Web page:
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Apple Inc. (AAPL): How Much for an Apple Original Work of Art?

Apple Inc. (NASDAQ:AAPL) has certainly come a long way from the days of the Apple-1 computer, built in the Jobs family garage by a couple of college dropouts and friends, Steve Jobs and Steve Wozniak. Only 200 of the very first desktop personal computers were created in the mid-1970s, and there are supposedly only about 50 sill in existence, with even fewer of them still in working condition (we hear three on the open market and six total). With that in mind, and seeing how far the company has come from two men in a garage, if you had the chance to own one of these pieces of technological history, what would you be willing to pay for it?

Steve JobsWhat if we threw in a letter signed by Apple Inc. (NASDAQ:AAPL) co-founder Jobs to the original owner? Think about that for a second, and then when you read how much one of these things went for in an an auction, think again about your number – is it 20 percent higher than the winning bid? Then you might have to look for another Apple-1 and take your chances.

While several original Apple-1 computers have been auctioned off in recent years, this particular model was auctioned in Germany over the weekend for the highest known price  offered for one of these devices. The winning bidder wanted to remain anonymous (for certain obvious reasons), but the winning bid was $671,000, which topped the previous high of $640,000 at a similar auction in German last fall.  We are told that the winning bid for this piece of Apple Inc. (NASDAQ:AAPL) history was in the “Far East” – or as we call it, Asia.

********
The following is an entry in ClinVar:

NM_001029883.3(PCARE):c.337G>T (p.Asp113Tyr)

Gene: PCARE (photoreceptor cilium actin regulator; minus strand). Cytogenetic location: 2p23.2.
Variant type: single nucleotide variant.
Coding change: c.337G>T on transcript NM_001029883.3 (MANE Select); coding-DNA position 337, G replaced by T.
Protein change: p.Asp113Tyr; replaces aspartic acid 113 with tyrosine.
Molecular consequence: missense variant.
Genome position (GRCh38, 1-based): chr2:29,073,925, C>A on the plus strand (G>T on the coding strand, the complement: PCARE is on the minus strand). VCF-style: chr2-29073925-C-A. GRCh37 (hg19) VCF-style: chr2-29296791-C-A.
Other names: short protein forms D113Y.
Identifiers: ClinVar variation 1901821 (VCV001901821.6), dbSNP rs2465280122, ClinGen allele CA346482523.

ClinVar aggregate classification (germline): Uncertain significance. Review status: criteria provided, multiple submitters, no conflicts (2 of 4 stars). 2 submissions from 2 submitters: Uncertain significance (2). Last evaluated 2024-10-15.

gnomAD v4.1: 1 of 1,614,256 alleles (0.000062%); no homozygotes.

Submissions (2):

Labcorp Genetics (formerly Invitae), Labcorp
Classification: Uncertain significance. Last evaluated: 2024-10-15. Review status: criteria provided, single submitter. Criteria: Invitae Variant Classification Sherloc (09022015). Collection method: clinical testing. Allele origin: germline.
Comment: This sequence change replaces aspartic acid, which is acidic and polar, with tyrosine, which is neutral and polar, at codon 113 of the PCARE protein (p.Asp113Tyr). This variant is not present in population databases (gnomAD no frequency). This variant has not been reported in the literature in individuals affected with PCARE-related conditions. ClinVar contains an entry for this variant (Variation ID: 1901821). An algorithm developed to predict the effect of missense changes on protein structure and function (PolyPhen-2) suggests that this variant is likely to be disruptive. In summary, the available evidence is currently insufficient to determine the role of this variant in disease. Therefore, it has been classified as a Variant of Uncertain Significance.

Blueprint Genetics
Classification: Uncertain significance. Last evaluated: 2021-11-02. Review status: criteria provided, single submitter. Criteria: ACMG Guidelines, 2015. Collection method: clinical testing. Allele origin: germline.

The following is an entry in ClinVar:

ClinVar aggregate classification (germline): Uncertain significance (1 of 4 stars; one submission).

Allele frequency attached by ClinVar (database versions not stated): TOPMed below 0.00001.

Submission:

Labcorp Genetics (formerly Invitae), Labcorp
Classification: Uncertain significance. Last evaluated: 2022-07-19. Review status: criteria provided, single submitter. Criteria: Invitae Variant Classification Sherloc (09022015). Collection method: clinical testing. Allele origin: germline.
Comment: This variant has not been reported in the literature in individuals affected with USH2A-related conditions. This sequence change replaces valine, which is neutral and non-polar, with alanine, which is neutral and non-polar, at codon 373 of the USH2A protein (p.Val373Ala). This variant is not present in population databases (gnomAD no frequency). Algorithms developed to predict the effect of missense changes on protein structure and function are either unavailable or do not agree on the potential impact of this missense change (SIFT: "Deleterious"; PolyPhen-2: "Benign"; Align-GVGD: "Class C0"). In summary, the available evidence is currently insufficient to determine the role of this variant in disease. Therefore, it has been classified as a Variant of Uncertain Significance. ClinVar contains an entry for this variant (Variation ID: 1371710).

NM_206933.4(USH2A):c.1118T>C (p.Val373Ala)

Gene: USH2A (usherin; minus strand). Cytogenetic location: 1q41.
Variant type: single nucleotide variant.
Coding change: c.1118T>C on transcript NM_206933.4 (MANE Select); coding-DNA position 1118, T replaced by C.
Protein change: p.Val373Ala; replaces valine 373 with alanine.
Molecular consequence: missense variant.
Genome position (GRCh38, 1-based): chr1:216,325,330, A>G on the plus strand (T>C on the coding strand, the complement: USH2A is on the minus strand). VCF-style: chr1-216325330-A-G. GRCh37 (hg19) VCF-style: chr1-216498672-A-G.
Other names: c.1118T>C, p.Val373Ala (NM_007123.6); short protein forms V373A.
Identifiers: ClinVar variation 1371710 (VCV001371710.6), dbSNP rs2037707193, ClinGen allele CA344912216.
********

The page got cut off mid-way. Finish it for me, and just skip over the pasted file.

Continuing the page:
“It’s not only the technology of the world’s first ready-to-use PC,” said Uwe Breker, whose Breker Auction Team ran the tech auction over the weekend in Cologne. “It’s more the symbol of the American Dream — the story of two dropouts who had a superb idea … and 35 years later their company is the richest and highest-valued company ever.” Breker said his team estimated the computer would fetch $400,000.

What could explain the huge difference between the expected bid price and the actual bid price?

It is interesting how much a person’s passing can affect the value placed on products that the person made. A very similar Apple-1 computer auctioned at Christie’s in late 2010 went for $212,000.  Apple Inc. (NASDAQ:AAPL) CEO Steve Jobs died in 2011, and the price for an auctioned Apple-1 has now tripled just since Jobs’ passing. Could one of these go for $1 million someday?

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